Knife Review: Protech Cambria
Tony Sculimbrene 03.19.18
This knife was provided for review by Blade HQ. If you need a knife or just have some money burning a hole in your pocket, Blade HQ is a great place to find just about anything with an edge.
The Protech Cambria is a solid knife. In some ways that is a compliment. It is also an indictment. Its strange that such a fundamentally sound knife is a forgettable one at the same time.
Piece by piece, element by element the Cambria is very good. Nothing here drags the knife down or makes it less useful, but as a collection of parts, the whole is somewhat lacking in terms of panache. Don’t interpret that the wrong way—this is not a design that could be spiced up by IG’s favorite ingredient “more MokuTi.” Its strange but if you followed the comments on knife posts carefully you’d think all design problems could be solved by one of three things—more MokuTi, Westinghouse Micarta, or better steel. Those things work in the same way that a racing stripe on a Camry works—they don’t. Here there is something more subtle at work.
The Cambria is undoubtedly solid, but it is a knife that just never compelled me to carry it. In the end, I think that is because its so at odds with current knife trends. At a different time and in a different market it might have been more interesting. But now, it is, at is best, a solid knife.
The Cambria is a button lock flipper from Protech. Unlike the vast majority of the Protech line it is not an auto. Instead the knife deploys via a flipper tab and rides on bearings. The blade is a 3.5 inch drop point made of 154CM, an older yet quite competent steel. The handle of the knife is made of aluminum and has some terraces cut into it for grip and to give the knife a bit more 3D flare. Finally, the knife has a deep carry, over the top pocket clip. There are, as with many Protech knives, variants that use high end materials and complex inlays both in the handle and in the button on the button lock.
The handle has a pronounced downward curve to it making it something of a pistol grip.
I carried the Cambria on and off for a couple of months. The knife did lots of EDC tasks—food prep, box busting, and light fire prep. I also used it for a couple of kids art projects, slicing and dicing pictures to add to a poster, and at one point helping to carve foam core pieces for a pumpkin (note—this is the second year we have participated in the pumpkin contest and the second year we lost despite having amazing entries…apparently the judges do not like Star Wars. I mean really, “Hallo Ren” is GOLD, pure GOLD. Next year we are going MCU to see if that makes the difference).
Overall the knife is a great size, hiding a large blade in a seemingly smaller handle thanks to the exaggerated pistol grip.The button lock is a good choice in the abstract, but it is very hard to do a button lock flipper. Freeman did a very good job with it and CRKT’s Tighe knives were decent, but none fire like a flipper is supposed to, especially in light of what the market has taught us to expect. And in the end that is the Cambria’s only sin—it so out of step with what the market cultivates as performance that it hard to evaluate. The terraces on the handle are a cheap and boring what to both texture the handle and to give it some dimensionality.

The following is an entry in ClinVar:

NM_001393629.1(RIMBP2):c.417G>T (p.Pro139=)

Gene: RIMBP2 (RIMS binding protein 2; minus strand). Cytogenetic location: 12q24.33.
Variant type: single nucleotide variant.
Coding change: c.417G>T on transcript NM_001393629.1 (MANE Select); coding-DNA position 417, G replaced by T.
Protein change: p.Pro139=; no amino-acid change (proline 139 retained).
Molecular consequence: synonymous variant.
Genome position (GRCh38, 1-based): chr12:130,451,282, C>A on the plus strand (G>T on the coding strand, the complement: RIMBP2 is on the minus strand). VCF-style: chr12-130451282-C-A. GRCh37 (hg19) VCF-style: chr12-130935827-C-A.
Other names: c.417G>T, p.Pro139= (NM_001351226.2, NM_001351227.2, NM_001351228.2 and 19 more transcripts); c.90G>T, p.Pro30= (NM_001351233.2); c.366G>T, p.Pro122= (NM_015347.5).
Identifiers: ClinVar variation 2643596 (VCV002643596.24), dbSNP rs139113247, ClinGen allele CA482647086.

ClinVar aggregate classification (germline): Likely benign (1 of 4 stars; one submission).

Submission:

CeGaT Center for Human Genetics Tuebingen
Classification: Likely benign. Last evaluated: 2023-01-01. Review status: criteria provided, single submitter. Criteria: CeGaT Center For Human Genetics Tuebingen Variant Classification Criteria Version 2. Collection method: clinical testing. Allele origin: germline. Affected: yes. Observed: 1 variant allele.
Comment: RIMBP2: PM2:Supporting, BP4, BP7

The pocket clip is yet another solid, but unremarkable piece here. It is utterly forgettable.
Protech has never had problems with fit and finish. The Cambria is no different. Everything is milled well, finished nicely, and put together precisely. The gentle stonewash on the blade was even, the grinds were perfectly symmetrical, so far as I can tell, and the edge was very sharp, straight out of the box.
Its safe to say there are no fit and finish problems with this knife at all.
The ways in which this knife is discordant from current trends are numerous and while I am positively thrilled to review one less titanium framelock flipper, this one was just a bit too off and bit too boring.
The texturing on the handle is a good example—this approach has been used in the past to make handles feel 3D, but now its almost de rigueur to have true 3D sculpted handles.
The choice of a button lock is the same thing—it’s well done, but the resulting flipping action is, compared to other knives, wholly unsatisfying. There is no thwack that confirms the lock is engaged, just a gentle snick. Its not a big deal, but it adds to the sleep-inducing boredom of the blade.
The blade steel is yet another out of step, boring choice. 154CM is a perfectly fine steel, but many blades in this price range are running S35VN or better. One feature after another is just yawn-worthy. None of them are outright bad choices, none actual hinder performance, but in the Gear World circa 2018 you can do better for the money.
One choice that does stand out as both different and good, is the handle shape. The distinctive pistol grip not only works well in the hand, it helps hide a slightly longer than average blade in an average sized handle. These tricks are always effective—curves hide line. Look at the Dragonfly’s handle and you will see—curves make that tiny knife feel much bigger in the hand.
The design trick used to make the Cambria feel smaller than it is, however clever it is, is not enough to overcome the mundane nature of the knife. No knife is more meh than the Cambria. It is certainly not a bad performer or poorly made, its just not all that compelling given the competition.